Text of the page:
“Give me a place to stand on, and I will move the Earth.” Archimedes
While it’s not likely that Archimedes “invented” the lever, according to Plutarch he did help fashion block and tackle for lifting items into boats. If we don’t have excavators or helicopters, levers and block/tackle are still how we move heavy items on trails today, and I imagine into the future as well.
When did the advantage of using a lever first become apparent? Was the knowledge handed down by word, until finally written? I’m not sure, but rock bars are a staple tool for leveraging advantage for trail work in rocky areas. As shown in the image below, the ratio of the load arm to effort arm determines advantage, the most advantage being achieved from using the shortest load arm length practicable, or conversely the longest effort arm.
DRAGGING ROCKS WITH A GRIP HOIST
Straight/direct or directional pulls, dragging rocks, and perhaps assisting with rock bars, is often easier than rock bars alone, though sometimes quite destructive as most things in the way get plowed under. Adding a block to get lift can significantly increase the ease of a pull as friction and tensions are reduced.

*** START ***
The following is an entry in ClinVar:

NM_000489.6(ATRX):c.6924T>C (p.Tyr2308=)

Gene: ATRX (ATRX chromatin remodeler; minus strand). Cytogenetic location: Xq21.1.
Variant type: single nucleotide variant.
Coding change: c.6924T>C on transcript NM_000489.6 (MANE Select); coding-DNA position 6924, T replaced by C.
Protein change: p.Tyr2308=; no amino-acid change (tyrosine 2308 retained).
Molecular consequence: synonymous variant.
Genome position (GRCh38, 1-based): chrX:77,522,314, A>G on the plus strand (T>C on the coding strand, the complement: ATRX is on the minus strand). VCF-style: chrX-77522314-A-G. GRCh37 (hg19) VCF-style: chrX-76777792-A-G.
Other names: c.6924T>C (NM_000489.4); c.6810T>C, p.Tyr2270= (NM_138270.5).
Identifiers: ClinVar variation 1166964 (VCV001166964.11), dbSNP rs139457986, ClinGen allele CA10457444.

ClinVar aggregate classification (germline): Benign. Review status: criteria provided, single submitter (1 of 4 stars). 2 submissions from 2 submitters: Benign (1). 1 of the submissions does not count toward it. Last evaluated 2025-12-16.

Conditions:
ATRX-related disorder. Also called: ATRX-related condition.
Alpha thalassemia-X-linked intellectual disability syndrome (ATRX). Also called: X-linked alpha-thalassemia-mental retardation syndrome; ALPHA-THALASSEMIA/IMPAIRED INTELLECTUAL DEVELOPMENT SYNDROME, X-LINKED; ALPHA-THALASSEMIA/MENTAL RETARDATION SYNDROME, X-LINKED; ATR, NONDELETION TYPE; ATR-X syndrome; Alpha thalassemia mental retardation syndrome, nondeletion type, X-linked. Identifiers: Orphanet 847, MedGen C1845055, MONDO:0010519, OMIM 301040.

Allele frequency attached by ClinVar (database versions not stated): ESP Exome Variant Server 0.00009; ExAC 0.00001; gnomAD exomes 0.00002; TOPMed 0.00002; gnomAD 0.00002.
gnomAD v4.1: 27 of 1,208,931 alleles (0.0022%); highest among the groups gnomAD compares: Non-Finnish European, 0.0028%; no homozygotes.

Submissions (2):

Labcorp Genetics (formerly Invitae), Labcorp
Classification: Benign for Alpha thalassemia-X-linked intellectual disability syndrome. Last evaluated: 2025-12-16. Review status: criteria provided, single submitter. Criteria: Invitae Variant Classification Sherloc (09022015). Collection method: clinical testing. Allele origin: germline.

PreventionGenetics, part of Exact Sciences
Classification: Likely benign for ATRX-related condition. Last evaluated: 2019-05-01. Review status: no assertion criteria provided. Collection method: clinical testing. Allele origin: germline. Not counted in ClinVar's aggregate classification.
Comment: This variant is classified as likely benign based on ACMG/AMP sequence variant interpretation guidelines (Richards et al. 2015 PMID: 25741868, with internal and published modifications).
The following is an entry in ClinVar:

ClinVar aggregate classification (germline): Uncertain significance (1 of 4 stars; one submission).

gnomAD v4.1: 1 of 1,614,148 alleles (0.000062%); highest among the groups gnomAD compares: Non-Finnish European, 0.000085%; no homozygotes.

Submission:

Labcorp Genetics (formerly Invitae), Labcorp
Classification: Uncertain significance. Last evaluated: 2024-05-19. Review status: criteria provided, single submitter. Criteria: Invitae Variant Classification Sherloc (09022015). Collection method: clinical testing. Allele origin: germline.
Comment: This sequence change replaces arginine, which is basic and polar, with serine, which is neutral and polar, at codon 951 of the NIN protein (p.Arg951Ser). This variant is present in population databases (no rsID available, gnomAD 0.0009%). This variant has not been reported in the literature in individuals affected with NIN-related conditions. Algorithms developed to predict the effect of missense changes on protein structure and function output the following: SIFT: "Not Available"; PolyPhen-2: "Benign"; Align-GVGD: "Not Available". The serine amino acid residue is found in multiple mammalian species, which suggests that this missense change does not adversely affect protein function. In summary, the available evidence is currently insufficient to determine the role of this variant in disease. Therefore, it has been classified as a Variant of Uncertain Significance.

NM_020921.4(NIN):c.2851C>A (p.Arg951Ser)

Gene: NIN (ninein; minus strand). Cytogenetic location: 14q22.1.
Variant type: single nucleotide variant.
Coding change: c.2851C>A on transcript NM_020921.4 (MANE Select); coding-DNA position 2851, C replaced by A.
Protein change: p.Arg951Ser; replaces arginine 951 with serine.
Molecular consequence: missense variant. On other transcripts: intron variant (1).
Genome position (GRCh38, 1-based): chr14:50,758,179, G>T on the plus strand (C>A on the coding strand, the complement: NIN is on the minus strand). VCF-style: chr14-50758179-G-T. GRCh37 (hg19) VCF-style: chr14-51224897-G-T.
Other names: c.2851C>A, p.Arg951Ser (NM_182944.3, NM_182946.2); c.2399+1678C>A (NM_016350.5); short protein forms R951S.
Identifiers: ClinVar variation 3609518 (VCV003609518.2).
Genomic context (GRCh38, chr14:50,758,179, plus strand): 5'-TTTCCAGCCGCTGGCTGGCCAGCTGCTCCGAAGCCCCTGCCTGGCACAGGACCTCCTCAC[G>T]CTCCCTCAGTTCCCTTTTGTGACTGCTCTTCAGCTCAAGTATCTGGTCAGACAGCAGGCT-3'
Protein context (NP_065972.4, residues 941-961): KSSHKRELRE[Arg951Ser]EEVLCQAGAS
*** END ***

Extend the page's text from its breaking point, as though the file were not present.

2, 3, and 4 times easier, but with 2, 3, and 4 times the strokes to move the same distance as a direct or directional pull
HIGH LINES or TRAMWAYS
Using high lines for trail work seems to have started with Lester Kenway in Maine, as way to move rocks far and fast without damaging sensitive habitat; and as means to not move rocks with rock bars. Lester wrote an article titled “New Rock-Moving Method Saves Fragile Terrain (Tramway System Used by Katahdin Crew),” which appeared in The Register (Appalachian Trail), Vol.13, No.2, April 1990 (original article).
My first experience with high lines was with Bellfree contractors when building steps for the Sea Dahlia trail in Palos Verdes, CA.
It was Lester though, who came for an SCA and Americorps training at the Welch Trail Education Center that really pushed me to explore high lines in greater detail. He also repeated the Archimedes ditty at the top of this page to us. Lester left enough information to inform, and enough to push me to go much deeper into the physics than most workshop participants would have the patience for.
I created this rigging handbook for the NYNJTC designed exclusively for trail work with Ama Koenigshof, a protege of Lester’s. The handbook contains everything I would post on this page. Rather than write it twice, I suggest a look at the handbook.